No new Government websites can now be set up, the Cabinet Office said, without the permission of a new Whitehall efficiency board, chaired by Chancellor George Osborne and Danny Alexander, chief secretary to the Treasury.

Mr Maude said: “The days of 'vanity sites' are over. It is not good enough to have websites which do not deliver the high quality services which people expect and deserve. That is why we will take tough action to get rid of those which are not up to the job and do not offer good value for money and introduce strict guidelines for those that remain.”

A report from the Central Office for Information, published today, found that £94 million was spent on the construction and set up and running costs of just 46 sites. The Government also spent £32 million on staff costs for those sites in 2009-10.

The most expensive websites were uktradeinvest.gov.uk which costs £11.78 per visit and businesslink.gov.uk which costs £2.15 per visit.

Thursday, June 17, 2010

If Nokia Loses

There used to be a site called f*dcompany.com. Nokia is starting to look like a company that might have qualified for it's death watch clock. No, that's too extreme. But as I said in October 2009, they're in trouble - and for reasons that were all visible (if not actionable by investors) as long ago as 2003.

In October 2009 when I wrote that post, the stock was at around $14. Right now they're at $8.81.


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If you look over a longer timeframe then Nokia have been largely flat since mid-2002 (unless you bought in late 2008 - but pretty much anything you bought then doesn't look so great now).


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(both graphs sourced from e*trade)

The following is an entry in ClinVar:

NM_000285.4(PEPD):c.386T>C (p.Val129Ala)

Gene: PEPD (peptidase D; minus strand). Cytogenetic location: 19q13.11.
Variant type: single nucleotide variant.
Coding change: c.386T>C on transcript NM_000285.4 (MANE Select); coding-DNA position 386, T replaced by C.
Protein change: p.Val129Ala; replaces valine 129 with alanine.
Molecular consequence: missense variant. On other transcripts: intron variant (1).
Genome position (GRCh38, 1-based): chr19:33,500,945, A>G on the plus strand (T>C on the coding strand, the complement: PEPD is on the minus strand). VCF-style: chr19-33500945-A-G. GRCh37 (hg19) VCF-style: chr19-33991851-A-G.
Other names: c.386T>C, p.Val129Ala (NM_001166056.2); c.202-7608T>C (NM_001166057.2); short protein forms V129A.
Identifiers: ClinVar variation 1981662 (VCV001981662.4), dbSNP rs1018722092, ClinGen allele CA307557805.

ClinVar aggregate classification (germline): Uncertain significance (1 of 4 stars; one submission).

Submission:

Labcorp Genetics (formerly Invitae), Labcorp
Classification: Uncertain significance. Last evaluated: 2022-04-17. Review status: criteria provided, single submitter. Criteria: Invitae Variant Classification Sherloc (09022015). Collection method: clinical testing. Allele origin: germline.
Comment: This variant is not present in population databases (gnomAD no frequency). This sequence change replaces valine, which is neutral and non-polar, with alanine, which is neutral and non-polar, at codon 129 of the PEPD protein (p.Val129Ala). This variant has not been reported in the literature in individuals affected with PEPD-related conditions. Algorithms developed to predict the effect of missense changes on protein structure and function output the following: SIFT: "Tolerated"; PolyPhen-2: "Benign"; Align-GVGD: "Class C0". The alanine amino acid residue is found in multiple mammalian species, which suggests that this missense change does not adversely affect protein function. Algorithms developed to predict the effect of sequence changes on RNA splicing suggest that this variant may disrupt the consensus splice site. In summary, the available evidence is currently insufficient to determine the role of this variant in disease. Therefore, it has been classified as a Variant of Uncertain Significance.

My closing paragraph was

Two years from now, is it possible that Nokia's market share will be less than 20% of the global total with a single digit percentage share in smartphones? It sounds far fetched, but it's possible. Were that to happen, it strikes me that acquirers would move in - and Nokia's response would be to close down failing businesses and make significant cost reductions to fend them off. Would the Finnish government allow a foreign company to acquire all or large parts of Nokia? We will, perhaps, see. Place your bets - are you long or short Nokia?

Market share is heading down, cost cuts will have to be made and margin compression is inevitable. I think there's more downside from here.

Wednesday, June 16, 2010

Anti-Social Restaurant Reviews

I go to a lot of restaurants. I'm lucky enough to know people in the business and they invite me to new places. But I still like to know what's new - and, quite often, where I might go, say, tonight that's new and that I might like.

The web is littered with restaurant reviews from sites such as opentable, toptable (and more). The reviews are written by people I don't know and, worse, I often don't know their background in reviewing any given restaurant.   For instance: